Saturday, April 8, 2017

OSF/Joe Piccione--2017

Yesterday the Peoria Journal Star had this article regarding the Ethical and Religious Directives for Catholic Medical Centers in the United States.

Joe Piccione, OSF's Catholic ethicist said that "we don't live by the ERD." This meant that OSF will follow some of the Directives but don't need to follow all of the Directives established by the US Bishops.

OSF allows its physicians to prescribe oral contraceptives so they don't lose the physicians. This is promoting oral contraceptives which the Directives say cannot be done by medical centers such as OSF.

"When OSF Medical Group was created in the 1990s, some physicians didn’t want to sign on if it meant giving up their ability to prescribe birth control to patients, something that ERD allows for treatment of underlying conditions but not for the purpose of family planning. But OSF was able to create a loophole, allowing those physicians who wished to prescribe birth control to do so of their own volition, covered by their own supplemental liability insurance as a sort of practice within a practice."

This Journal Star article does not mention that it was Joe Piccione who constructed this loophole with the blessings of The Catholic Diocese of Peoria which still continues today. 

Mr. Piccione was also on the Diocesan Haitian Hearts committee which effectively ended Haitian Hearts patients from returning to OSF for follow-up heart surgery. A number of them have died. This action also is against the ERD for Catholic Medical Centers.

Here is the article which is hyperlinked above:

PEORIA — Hospitals and health care organizations have to follow not just state and federal laws, but a moral compass when delivering care to the communities they serve.
While nearly all health care providers and professional organizations have some form of a code of ethics or statement of mission, vision and values, many Catholic-based hospitals and health systems also adhere to a document called “Ethical and Religious Directives for Catholic Health Care Services.” Created by the United States Conference of Catholic Bishops, ERD, as it is more simply known, helps organizations such as OSF HealthCare make policies for how care will be delivered and prioritized within their systems.
“The ERD is not the story of our life,” said Joseph Piccione, senior vice president of ethics for OSF Healthcare.
It’s less of a step-by-step guide for providing health care under a Catholic tradition than it is big-picture advice that sets priority and tone for Catholic health systems.
There are parts of ERD that are quite specific — the definition of abortion, Piccione said, is “one of those directives in which every word counts” — while others give more general advice that hospitals interpret and apply with guidance of their local bishop.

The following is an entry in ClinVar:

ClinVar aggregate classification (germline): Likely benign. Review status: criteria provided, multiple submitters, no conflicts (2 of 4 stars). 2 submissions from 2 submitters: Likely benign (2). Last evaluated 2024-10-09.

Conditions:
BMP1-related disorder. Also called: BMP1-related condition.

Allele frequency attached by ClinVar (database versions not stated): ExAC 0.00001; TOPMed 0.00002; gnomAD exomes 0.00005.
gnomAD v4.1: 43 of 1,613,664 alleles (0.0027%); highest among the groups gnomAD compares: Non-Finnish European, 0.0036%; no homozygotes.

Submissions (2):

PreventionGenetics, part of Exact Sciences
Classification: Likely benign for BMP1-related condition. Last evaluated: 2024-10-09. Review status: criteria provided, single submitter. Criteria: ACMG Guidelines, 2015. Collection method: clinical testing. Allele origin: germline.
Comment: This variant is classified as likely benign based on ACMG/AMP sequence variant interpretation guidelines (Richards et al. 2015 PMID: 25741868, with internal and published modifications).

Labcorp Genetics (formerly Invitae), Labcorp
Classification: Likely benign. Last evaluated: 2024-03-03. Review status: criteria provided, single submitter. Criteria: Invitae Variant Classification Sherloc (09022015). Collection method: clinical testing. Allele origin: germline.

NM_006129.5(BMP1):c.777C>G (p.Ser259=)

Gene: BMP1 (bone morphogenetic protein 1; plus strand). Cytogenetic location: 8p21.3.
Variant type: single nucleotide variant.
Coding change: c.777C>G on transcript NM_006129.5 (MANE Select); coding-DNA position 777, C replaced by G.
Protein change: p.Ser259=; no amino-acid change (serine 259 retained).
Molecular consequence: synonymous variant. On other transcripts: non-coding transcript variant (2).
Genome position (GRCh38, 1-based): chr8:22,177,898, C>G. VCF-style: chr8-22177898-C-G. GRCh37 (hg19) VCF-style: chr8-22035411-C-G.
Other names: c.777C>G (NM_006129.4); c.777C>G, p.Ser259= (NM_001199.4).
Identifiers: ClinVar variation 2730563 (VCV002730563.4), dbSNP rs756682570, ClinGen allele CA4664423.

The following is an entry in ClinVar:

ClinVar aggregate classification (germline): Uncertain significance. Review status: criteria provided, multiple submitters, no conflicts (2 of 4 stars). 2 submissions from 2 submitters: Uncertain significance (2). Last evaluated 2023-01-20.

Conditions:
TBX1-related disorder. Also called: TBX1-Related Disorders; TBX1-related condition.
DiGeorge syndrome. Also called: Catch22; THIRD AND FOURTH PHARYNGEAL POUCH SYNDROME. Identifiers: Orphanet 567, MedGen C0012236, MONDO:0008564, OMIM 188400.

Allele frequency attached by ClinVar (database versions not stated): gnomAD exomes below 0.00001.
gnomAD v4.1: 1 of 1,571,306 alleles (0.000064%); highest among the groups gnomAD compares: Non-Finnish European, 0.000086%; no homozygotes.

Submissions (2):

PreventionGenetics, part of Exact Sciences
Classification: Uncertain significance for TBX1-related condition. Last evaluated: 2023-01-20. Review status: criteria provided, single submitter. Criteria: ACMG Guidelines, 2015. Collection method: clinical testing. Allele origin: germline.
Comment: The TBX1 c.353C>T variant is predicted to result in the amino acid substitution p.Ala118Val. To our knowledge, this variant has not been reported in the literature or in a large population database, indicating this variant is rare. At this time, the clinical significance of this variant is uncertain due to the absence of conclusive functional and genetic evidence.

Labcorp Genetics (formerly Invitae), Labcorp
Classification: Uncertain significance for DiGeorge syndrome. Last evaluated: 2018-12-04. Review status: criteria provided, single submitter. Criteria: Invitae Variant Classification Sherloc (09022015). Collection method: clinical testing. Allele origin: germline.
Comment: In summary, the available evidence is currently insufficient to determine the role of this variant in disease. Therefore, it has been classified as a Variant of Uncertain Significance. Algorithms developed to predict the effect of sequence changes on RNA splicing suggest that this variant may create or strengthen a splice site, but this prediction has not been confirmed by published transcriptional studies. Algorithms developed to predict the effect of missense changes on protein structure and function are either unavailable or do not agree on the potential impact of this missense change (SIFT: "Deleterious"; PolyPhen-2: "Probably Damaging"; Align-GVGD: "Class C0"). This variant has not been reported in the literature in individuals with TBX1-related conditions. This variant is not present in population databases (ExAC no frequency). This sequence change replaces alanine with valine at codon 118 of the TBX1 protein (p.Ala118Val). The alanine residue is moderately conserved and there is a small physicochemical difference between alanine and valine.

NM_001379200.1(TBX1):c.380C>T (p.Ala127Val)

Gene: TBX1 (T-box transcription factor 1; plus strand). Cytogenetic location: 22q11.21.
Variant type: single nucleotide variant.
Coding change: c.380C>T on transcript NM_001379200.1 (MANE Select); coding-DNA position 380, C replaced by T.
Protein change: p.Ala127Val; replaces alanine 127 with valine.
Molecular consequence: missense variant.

Some parts of the ERD are unoriginal. The first directive under the category of “professional-patient relationship” in ERD states, “The inherent dignity of the human person must be respected and protected.”
Similar sentiments are included in the codes of ethics of the American Medical Association and American Nurses Association, as well as individual health care organizations.
UnityPoint’s Mission, Vision and Values statement, for example, contains the phrase, “We connect with each person treating them with courtesy, compassion, empathy and respect.”
Other parts of ERD are sometimes inapplicable to certain organizations. The ERD explicitly forbids Catholic care organizations from performing euthanasia, though physician-assisted suicide is legal in only six states.
To understand the complexity and varied specificity of ERD, consider its conglomeration of directives for providing end-of-life care, which makes mention of specific interventions without a simple list of dos and do-nots.
ERD states that “a person has a moral obligation to use ordinary or proportionate means of preserving his or her life,” followed by a directive that says “a person may forgo extraordinary or disproportionate means of preserving life” and leaves the determination of what’s extraordinary or not up to the patient. It explains the moral obligation to provide patients with food and water, while stating that providing such becomes “morally optional” when they can’t be expected to prolong life or would be excessively burdensome.
It goes on to recognize “a person has the right to prepare for his or her death while fully conscious” in the same paragraph that it says patients should be “kept as free of pain as possible” and that “patients who experience suffering that cannot be alleviated should be helped to appreciate the Christian understanding of redemptive suffering.”
Because ERD is created by a group of bishops and updated periodically, the Catholic approach to health care has adapted to modern technology.
“When transplantation and organ donation was first clinically available, Catholic health care had a hesitancy about it because there was a thought that could be wounding a human person, the destruction of a person,” Piccione said. “And only as time developed it was clear that this was a work of charity, of love, for someone. Now it’s encouraged and placed in ERD.”
As the bishop of the local diocese is responsible for guiding health care organizations in their application of ERD, each bishop and organization has some ability to maneuver the directives.